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Migraine headaches are recurrent episodic headaches accompanied by nausea and/or vomiting and photophobia. According to the IHS classification at least two of the following features must also be present: unilateral location, pulsating quality, moderate to severe intensity, and aggravated by physical activity.
The pathogenesis of migraine is thought to be composed of three phases. The first phase begins in the brainstem. The second phase involves vasomotor activation (constriction and dilation) of arteries both inside and outside the brain. The third phase starts with activation of the brain's head and face pain processing center and the subsequent release of neuropeptides. Pain can be generated during any one of these phases. Most studies of the etiology of migraine pain now focus on disturbances in serotonergic mechanisms as the primary cause.
In migraines with an aura, previously called "classic migraines," focal neurological symptoms usually precede the headache and may last up to about 20 minutes. Auras are often visual; they may include visual field deficits, a scintillating scotoma (a luminous patch with irregular outline in the visual field), or a fortification spectrum (a dark patch with zigzag outline). Other neurological auras, such as aphasia and hemiplegia, occur occasionally. When the aura fades, the headache usually begins.
Migraines without an aura, previously called "common migraines," have the features of classic migraines, such as throbbing pain, nausea, vomiting, photophobia, and phonophobia, but no aura.
Perimenstrual headaches occur either two to three days before onset of menses or during the first days of flow. They are frequently severe, usually without aura, and are accompanied by nausea and vomiting. It is hypothesized that they are related to fluctuations in estrogen and serotonin levels. Many women consider them as part of premenstrual syndrome (PMS) and may fail to report them.
Focus primarily on what triggers the migraine. Often there is a "let-down" trigger; for example, the headache starts Saturday morning following a stressful week. Sometimes it is necessary to readjust your lifestyle and find better ways to manage stress.
Diet may be a factor in the occurance of migraines. The most common triggers are chocolate, alcohol, and aged cheeses. Keep a diary of foods eaten and avoid foods associated with the onset of migraine. Eat at regularly scheduled intervals; a drop in blood sugar level may trigger a headache.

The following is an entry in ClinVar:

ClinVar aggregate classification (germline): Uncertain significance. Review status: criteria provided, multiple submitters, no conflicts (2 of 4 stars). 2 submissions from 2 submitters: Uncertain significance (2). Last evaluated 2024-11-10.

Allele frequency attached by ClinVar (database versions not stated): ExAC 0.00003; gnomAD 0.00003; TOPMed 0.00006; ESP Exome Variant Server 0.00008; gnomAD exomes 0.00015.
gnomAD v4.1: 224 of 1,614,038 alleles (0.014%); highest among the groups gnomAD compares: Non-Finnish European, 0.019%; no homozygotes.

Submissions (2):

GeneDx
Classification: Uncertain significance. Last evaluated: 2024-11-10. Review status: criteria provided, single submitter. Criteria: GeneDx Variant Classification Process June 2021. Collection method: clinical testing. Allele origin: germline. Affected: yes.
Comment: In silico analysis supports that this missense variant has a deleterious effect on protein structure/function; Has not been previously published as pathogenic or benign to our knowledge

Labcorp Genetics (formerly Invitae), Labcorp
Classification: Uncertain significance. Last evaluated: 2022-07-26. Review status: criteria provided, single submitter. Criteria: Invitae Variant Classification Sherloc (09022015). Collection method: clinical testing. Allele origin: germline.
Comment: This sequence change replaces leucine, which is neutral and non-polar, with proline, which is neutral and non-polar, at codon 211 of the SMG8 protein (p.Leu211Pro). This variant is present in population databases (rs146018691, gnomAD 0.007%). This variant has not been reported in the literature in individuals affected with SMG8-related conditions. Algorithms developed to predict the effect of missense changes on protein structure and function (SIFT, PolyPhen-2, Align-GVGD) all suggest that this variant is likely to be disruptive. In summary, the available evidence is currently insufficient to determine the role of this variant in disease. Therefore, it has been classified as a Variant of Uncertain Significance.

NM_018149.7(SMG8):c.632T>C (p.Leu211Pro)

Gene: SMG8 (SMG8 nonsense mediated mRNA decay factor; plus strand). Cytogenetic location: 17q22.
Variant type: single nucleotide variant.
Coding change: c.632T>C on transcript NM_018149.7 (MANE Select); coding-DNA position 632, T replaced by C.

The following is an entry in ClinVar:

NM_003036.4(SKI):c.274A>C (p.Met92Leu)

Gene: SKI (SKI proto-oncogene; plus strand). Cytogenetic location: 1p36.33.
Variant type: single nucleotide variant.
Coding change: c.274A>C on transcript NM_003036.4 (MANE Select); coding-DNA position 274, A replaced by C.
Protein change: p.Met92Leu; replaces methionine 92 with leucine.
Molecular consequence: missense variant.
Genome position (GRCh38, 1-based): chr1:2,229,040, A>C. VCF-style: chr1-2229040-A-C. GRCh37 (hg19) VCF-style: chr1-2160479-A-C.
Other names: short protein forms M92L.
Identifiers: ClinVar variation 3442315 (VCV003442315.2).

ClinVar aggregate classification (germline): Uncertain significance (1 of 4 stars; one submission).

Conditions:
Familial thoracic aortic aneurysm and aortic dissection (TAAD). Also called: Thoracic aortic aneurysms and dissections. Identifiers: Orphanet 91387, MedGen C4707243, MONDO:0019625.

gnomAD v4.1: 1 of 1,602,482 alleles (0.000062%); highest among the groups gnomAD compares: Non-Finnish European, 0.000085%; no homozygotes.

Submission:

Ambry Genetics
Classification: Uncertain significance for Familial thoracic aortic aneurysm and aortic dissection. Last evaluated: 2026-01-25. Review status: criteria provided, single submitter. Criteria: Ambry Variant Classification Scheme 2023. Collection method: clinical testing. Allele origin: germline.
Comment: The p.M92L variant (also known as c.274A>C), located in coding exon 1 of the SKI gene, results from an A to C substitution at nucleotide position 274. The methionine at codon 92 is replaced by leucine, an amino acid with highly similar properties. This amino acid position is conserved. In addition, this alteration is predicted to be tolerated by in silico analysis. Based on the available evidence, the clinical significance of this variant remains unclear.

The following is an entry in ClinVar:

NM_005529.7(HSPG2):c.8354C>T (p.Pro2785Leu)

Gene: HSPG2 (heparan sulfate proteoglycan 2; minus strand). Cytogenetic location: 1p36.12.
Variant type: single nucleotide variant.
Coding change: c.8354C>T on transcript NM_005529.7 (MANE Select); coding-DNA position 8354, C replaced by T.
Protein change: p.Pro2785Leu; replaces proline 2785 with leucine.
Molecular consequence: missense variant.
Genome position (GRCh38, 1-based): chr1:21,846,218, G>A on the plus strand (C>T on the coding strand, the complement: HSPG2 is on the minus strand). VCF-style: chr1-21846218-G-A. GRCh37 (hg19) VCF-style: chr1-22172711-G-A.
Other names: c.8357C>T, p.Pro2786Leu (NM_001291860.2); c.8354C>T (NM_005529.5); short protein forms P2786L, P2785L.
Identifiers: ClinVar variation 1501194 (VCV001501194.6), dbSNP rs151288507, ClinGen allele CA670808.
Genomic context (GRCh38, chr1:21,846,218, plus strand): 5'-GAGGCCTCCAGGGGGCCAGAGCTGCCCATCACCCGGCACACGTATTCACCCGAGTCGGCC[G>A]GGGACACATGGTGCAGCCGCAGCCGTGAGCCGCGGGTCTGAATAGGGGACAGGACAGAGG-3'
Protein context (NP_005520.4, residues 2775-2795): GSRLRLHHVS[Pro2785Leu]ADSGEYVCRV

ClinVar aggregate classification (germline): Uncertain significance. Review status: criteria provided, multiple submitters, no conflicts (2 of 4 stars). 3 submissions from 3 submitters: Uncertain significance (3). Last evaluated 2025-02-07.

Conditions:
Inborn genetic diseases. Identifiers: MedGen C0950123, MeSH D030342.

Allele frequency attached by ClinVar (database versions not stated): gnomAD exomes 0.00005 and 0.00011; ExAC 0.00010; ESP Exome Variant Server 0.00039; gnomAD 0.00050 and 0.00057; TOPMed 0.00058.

Physical activity, including aerobic exercise for 30 minutes three to five times a week, helps to reduce stress.
Red Flag Symptoms for Dangerous Headaches
Migraine prevention: feverfew, thyme, basil, dandelion root, marjoram, vervain
Onset of migraine: passiflora, chamomile, lemon balm
During migraine attack: chamomile, peppermint, rosemary, vervain, passiflora
Herbal teas are a simple way of introducing therapeutic herbs and plants into our regular diet.
Rosemary is a powerful and aromatic herb that relieves congestion headaches, caused by prolonged mental activity. It has antibacterial properties, and its woody aroma stimulates the mind and encourages renewed concentration. Due to its strong properties, it should be avoided during pregnancy, as well as by people who have seizures.
Vervain is an important herb that relieves stress-related headaches and migraines. It calms the nervous system, relaxes the muscles and helps to promote sleep. Because vervain is also a good digestive tonic, it helps to prevent headaches and migraines caused by sluggish digestion.
Feverfew helps to alleviate migraines and improves blood circulation to the brain. It is used as a preventive measure and should be taken in a tea two or three times a day.
Dandelion root helps to eliminate toxins from the body and is excellent for digestive disturbances. This herb is useful as a preventative treatment for migraines cause by sluggish digestion and an over-toxic system.
Passiflora is often used to promote sleep and is one of the most relaxing herbs for the nervous system. It brings a state of calm to an anxious and worried mind. Passiflora prevents and treats headaches and migraines caused by stress and tension. It should be avoided suring pregnancy.
Chamomile has many healing properties. It helps to relieve tension and irritability and promotes sleep and relaxation. It treats headaches that are caused by over excitability.
Lemonbalm is a wonderful smelling herb relieves the pain and discomfort associated with a migraine attack. It also has a pleasant lemon taste and settles digestive upsets. It's also very easy to grow in your garden.
Peppermint helps the liver to work more efficiently by helping to break down fatty or oily foods in the digestive process. Its minty fragrance lifts the spirits and the refreshing properties of this herb help to bring about a feeling of alertness and vigour.
Ginger has a wide-range of digestive benefits and it promotes bloodflow to the extremities which makes it a very valuable remedy.
Recipe for a tea infusion for relief of migraines brought about by nervous anxiety:
Take half a flat teaspoon of each of the following herbs: vervain, chamomile, thyme, and basil. Infuse them in a cup of hot water for five minutes. Strain, and drink immediately. Sweeten with honey.
Recipe of Chinese herbs which can be used for a migraine attack. It helps to detoxify the the liver, assist in efficient digestion and bring the body into balance.
Take a teaspoon of each of the following herbs: vervain, dandelion root, ginger root, marshmallow root, motherwort, and centaury. Add them to 1 liter (1-3/4 pints) of water, cover, and simmer for about 15 minutes on a low heat. Strain, and drink 1 cup before each meal. Keep the leftovers refrigerated and heat as required. Sweeten with honey.